The Country Option Pack for Scotland (pdf) puts forward evidence based policy recommendations for higher education, colleges and schools, though many recommendations are applicable across all three sectors.  The recommendations are directed at the Scottish Government and Government funded education agencies, rather than at individual institutions.

Many of the policy recommendations put forward by Open Scotland are echoed by POERUP and the pack takes the Scottish Open Education Declaration as its starting point.

In particular, the report focuses on the importance of open licensing, and calls on Scotland’s funding bodies to ensure that

“any public outputs from their funded programmes are made available as open resources under an appropriate license.”

 The POERUP team suggest that a small amount of funding investment can go a long way to help create a culture in which open education can flourish, and they recommend that the Scottish Funding Council invests in open education by setting up an innovation fund to support new online initiatives in higher education, further education and the school sector with a commitment to opening up education.

The report also focuses on the potential of developing more flexible approaches to measuring and accrediting knowledge and competences including workbased learning, flexible learning and accreditation of prior learning.

In addition, there is also a welcome emphasis on professional development across all three education sectors, with the report calling for the establishment of an adequately funded

“professional development programme to help lecturers, teachers and administrators understand the benefits and uses of OER and open licensing.”

The report highlights the potential importance of the College Development Network’s  Re:Source OER repository in developing a national quality assurance standard for OER content produced in Scotland and urges the initiative to consider establishing and funding an OER evaluation and adoption panel.

The POERUP report represents a valuable step forward in promoting the development and uptake of policies to support open education in Scotland and it is to be hoped that the Government agencies towards whom it is addressed will take note and act on these recommendations.

Open Education, Open Scotland – report & presentations

Last week the ALT Scotland Special Interest Group hosted the second Open Scotland event, Open Education, Open Scotland at the Informatics Forum at the University of Edinburgh.  This free and open event was attended by sixty colleagues, and speakers represented every sector of Scottish education including schools, further education, higher education and government.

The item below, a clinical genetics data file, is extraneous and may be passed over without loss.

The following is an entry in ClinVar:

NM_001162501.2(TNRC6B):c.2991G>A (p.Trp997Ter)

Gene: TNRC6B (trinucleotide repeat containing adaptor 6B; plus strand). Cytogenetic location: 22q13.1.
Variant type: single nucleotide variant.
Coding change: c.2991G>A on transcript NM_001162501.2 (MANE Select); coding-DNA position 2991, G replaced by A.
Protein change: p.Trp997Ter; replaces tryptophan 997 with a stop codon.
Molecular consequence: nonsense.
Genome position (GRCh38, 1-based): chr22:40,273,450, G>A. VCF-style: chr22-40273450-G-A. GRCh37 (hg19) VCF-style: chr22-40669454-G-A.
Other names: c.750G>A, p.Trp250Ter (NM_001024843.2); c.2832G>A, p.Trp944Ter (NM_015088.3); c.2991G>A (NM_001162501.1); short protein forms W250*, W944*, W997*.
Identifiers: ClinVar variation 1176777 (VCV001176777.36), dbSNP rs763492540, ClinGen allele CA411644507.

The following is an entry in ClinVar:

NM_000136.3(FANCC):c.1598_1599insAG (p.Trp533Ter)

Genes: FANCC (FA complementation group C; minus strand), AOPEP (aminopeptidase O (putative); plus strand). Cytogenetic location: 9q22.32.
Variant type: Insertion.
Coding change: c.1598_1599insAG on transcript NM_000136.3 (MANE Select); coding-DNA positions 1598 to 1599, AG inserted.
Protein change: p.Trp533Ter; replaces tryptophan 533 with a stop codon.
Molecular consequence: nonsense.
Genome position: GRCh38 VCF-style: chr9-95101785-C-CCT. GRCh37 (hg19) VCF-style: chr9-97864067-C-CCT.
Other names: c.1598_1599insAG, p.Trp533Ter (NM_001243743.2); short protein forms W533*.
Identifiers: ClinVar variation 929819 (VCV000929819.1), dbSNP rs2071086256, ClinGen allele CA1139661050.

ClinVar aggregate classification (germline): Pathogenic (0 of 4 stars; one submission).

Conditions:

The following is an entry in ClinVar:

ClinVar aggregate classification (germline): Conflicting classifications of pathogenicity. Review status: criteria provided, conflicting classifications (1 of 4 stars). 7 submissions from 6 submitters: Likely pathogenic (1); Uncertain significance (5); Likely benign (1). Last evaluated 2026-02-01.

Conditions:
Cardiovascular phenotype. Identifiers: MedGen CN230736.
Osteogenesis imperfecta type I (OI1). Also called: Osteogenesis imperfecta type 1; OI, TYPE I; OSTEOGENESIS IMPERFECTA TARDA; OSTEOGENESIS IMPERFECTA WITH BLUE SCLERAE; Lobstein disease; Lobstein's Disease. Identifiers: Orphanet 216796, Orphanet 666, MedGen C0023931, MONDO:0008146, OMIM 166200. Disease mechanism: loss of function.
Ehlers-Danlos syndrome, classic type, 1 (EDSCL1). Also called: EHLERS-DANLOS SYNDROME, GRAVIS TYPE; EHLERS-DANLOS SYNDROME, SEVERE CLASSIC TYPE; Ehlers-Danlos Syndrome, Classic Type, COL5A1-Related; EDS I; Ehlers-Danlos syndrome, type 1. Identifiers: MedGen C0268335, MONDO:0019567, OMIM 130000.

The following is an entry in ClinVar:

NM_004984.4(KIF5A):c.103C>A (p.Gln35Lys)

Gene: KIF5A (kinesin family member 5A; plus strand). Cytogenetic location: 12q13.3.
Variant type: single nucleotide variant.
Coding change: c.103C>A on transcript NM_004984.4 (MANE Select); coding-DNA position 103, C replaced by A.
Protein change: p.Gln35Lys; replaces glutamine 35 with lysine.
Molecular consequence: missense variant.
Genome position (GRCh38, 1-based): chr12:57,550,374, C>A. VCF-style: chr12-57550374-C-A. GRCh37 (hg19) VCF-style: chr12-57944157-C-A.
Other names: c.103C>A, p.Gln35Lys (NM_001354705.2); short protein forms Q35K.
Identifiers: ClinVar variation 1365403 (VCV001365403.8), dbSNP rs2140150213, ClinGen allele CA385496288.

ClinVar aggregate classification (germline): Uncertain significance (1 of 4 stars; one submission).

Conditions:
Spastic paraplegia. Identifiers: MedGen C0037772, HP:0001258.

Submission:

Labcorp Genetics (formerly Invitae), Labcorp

A recording of the event livestream, courtesy of Martin Hawksey of ALT, is available here: morning livestream, afternoon livestream, and there is a storify of tweets, links and presentations here: Open Education, Open Scotland Storify.

 Open Education, Open Scotland  – Joe Wilson, Scottish Qualifications Authority

The event was opened and introduced by Joe Wilson of the Scottish Qualifications Authority and the ALT Scotland SIG.  Joe suggested that universities in Scotland are currently in a very privileged position, but warned that the relationship between learners and institutions is changing.  Meanwhile the college sector has been comprehensively restructured but there is a danger of loosing the focus on the learner in the midst of restructuring.  Joe asked where are the attempts to look at new models of assessment?  Employers want to see that rich portfolio of experience that differentiates students as individuals.  He also asked, what can we do to encourage community learning and digital participation? A  citizen without a browser is now at a disadvantage as Government moves online by default.  Joe challenged delegates to think out of the box in terms of resources, assessment, and credentials and asked how can we open up access to resources to empower disadvantaged learners?

Open Scotland, Open ALT – Maren Deepwell, ALT

Maren provided an update on ALT’s collaboration, strategy and partnerships.  With a slide of Glasgow School of Art’s now destroyed Mackintosh Library, Maren gave us a timely reminder that not all we care about is digital, people are at the heart of what ALT do.  Maren also flagged up some good examples of sharing and open practice including ALT’s ocTEL online course and the Scottish Open Education Declaration from Cetis and Open Scotland.

Scottish Government Perspectives – Colin Cook, Deputy Director of Digital Strategy, Scottish Government

Colin introduced the Scottish Government’s Digital Strategy and focused on the role of the Digital Directorate to bring coherence to digital and ICT initiatives.  The Scottish Government has a policy commitment to build a world class digital Scotland and recognises that digital participation offers an opportunity to challenge ingrained inequalities. The Government wants to provide opportunities for people to move up the digital skills pathway, but it’s important to focus on learning, not just assistance. Third sector organisations have a huge role to play due to the position of trust they have with the digitally excluded.

The government is committed to driving forward digital transformation across the public sector and recognises the need for industry partnerships with education to develop a digital skills academy.  Colin acknowledged that wider use of data is critical to the Government’s long term vision of delivering effective public services, but added that safeguards are in place to promote public confidence so that people can be comfortable with how data is being shared.